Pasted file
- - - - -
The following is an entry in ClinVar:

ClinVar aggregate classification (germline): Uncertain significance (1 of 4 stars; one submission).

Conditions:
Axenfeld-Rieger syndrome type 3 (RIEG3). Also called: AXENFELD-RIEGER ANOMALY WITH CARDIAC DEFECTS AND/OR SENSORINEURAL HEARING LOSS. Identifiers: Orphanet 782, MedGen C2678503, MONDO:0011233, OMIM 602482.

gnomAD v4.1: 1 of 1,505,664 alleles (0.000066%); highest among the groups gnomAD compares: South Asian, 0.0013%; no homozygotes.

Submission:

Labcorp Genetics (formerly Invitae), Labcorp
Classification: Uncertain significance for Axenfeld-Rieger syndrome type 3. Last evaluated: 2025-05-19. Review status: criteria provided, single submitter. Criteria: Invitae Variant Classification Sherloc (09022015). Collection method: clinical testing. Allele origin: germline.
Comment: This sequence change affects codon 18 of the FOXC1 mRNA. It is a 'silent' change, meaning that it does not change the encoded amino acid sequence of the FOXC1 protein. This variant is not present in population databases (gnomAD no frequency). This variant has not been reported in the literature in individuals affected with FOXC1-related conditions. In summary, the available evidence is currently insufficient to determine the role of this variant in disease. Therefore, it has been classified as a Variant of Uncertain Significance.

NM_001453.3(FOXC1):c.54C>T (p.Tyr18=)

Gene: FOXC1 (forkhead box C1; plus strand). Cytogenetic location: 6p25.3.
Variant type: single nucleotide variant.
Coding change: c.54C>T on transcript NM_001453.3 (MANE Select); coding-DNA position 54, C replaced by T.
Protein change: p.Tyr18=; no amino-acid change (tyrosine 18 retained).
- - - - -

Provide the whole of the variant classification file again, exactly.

The following is an entry in ClinVar:

ClinVar aggregate classification (germline): Uncertain significance (1 of 4 stars; one submission).

Conditions:
Axenfeld-Rieger syndrome type 3 (RIEG3). Also called: AXENFELD-RIEGER ANOMALY WITH CARDIAC DEFECTS AND/OR SENSORINEURAL HEARING LOSS. Identifiers: Orphanet 782, MedGen C2678503, MONDO:0011233, OMIM 602482.

gnomAD v4.1: 1 of 1,505,664 alleles (0.000066%); highest among the groups gnomAD compares: South Asian, 0.0013%; no homozygotes.

Submission:

Labcorp Genetics (formerly Invitae), Labcorp
Classification: Uncertain significance for Axenfeld-Rieger syndrome type 3. Last evaluated: 2025-05-19. Review status: criteria provided, single submitter. Criteria: Invitae Variant Classification Sherloc (09022015). Collection method: clinical testing. Allele origin: germline.
Comment: This sequence change affects codon 18 of the FOXC1 mRNA. It is a 'silent' change, meaning that it does not change the encoded amino acid sequence of the FOXC1 protein. This variant is not present in population databases (gnomAD no frequency). This variant has not been reported in the literature in individuals affected with FOXC1-related conditions. In summary, the available evidence is currently insufficient to determine the role of this variant in disease. Therefore, it has been classified as a Variant of Uncertain Significance.

NM_001453.3(FOXC1):c.54C>T (p.Tyr18=)

Gene: FOXC1 (forkhead box C1; plus strand). Cytogenetic location: 6p25.3.
Variant type: single nucleotide variant.
Coding change: c.54C>T on transcript NM_001453.3 (MANE Select); coding-DNA position 54, C replaced by T.
Protein change: p.Tyr18=; no amino-acid change (tyrosine 18 retained).